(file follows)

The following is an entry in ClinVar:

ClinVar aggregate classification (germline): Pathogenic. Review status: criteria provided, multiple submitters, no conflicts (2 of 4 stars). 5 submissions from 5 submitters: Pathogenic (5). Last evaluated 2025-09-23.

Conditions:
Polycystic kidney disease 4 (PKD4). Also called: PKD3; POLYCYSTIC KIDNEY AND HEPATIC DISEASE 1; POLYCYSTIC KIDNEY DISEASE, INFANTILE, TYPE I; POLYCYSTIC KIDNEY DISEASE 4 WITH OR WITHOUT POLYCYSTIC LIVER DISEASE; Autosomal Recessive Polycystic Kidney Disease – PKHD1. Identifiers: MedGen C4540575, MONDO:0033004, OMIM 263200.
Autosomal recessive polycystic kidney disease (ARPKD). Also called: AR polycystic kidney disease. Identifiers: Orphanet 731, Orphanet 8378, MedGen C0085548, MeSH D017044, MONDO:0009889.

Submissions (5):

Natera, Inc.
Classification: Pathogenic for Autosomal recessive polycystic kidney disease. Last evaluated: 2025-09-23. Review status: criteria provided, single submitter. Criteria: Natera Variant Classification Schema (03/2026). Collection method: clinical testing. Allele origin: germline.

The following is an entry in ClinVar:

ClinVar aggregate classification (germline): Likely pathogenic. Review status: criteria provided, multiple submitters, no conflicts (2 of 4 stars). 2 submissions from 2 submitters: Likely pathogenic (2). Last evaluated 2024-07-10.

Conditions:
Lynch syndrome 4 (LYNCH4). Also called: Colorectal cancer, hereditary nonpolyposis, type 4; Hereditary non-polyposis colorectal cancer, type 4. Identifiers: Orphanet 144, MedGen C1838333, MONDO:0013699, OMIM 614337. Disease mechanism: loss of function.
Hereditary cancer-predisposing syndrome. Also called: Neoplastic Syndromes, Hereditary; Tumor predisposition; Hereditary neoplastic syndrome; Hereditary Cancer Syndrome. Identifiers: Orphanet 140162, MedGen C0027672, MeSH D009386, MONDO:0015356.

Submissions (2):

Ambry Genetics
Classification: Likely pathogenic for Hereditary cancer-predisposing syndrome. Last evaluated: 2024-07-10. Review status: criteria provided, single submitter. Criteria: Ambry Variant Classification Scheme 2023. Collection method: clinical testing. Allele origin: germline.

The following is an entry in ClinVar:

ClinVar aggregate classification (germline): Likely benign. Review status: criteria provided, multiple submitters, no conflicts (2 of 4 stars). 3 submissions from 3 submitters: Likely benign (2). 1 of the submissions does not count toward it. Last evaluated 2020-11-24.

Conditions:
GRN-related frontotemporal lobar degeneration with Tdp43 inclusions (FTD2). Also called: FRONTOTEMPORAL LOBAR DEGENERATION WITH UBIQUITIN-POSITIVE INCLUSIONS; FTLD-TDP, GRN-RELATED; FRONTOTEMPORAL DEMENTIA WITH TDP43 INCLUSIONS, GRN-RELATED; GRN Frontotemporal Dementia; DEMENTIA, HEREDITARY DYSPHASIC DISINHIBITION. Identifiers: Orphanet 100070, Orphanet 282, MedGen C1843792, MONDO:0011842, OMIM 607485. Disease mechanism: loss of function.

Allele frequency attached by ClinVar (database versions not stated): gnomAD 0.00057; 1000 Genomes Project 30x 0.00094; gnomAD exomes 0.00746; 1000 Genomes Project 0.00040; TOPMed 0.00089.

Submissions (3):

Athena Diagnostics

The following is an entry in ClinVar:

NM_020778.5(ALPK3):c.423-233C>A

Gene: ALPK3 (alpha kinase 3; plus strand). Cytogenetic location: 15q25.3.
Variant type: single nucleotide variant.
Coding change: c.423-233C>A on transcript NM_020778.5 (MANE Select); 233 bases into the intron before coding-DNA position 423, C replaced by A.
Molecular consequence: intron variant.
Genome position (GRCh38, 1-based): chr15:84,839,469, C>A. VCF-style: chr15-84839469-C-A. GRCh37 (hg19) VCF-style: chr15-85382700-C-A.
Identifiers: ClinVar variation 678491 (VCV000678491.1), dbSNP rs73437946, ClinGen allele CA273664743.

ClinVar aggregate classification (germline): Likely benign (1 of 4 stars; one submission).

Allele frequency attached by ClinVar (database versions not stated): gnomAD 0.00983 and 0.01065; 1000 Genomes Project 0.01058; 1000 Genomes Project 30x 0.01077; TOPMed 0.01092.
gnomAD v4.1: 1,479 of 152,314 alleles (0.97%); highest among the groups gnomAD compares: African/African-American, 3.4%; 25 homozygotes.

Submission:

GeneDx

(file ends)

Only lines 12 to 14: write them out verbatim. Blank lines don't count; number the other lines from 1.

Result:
Lynch syndrome 4 (LYNCH4). Also called: Colorectal cancer, hereditary nonpolyposis, type 4; Hereditary non-polyposis colorectal cancer, type 4. Identifiers: Orphanet 144, MedGen C1838333, MONDO:0013699, OMIM 614337. Disease mechanism: loss of function.
Hereditary cancer-predisposing syndrome. Also called: Neoplastic Syndromes, Hereditary; Tumor predisposition; Hereditary neoplastic syndrome; Hereditary Cancer Syndrome. Identifiers: Orphanet 140162, MedGen C0027672, MeSH D009386, MONDO:0015356.

Submissions (2):